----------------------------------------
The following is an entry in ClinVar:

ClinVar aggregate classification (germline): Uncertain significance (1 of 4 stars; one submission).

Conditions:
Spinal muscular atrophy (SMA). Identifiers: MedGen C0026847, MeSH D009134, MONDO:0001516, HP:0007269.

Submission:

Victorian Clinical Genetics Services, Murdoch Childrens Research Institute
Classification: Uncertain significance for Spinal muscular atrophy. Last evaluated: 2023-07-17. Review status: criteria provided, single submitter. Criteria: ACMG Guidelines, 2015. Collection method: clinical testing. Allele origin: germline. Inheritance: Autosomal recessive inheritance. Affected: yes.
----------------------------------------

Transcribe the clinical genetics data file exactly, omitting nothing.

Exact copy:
The following is an entry in ClinVar:

ClinVar aggregate classification (germline): Uncertain significance (1 of 4 stars; one submission).

Conditions:
Spinal muscular atrophy (SMA). Identifiers: MedGen C0026847, MeSH D009134, MONDO:0001516, HP:0007269.

Submission:

Victorian Clinical Genetics Services, Murdoch Childrens Research Institute
Classification: Uncertain significance for Spinal muscular atrophy. Last evaluated: 2023-07-17. Review status: criteria provided, single submitter. Criteria: ACMG Guidelines, 2015. Collection method: clinical testing. Allele origin: germline. Inheritance: Autosomal recessive inheritance. Affected: yes.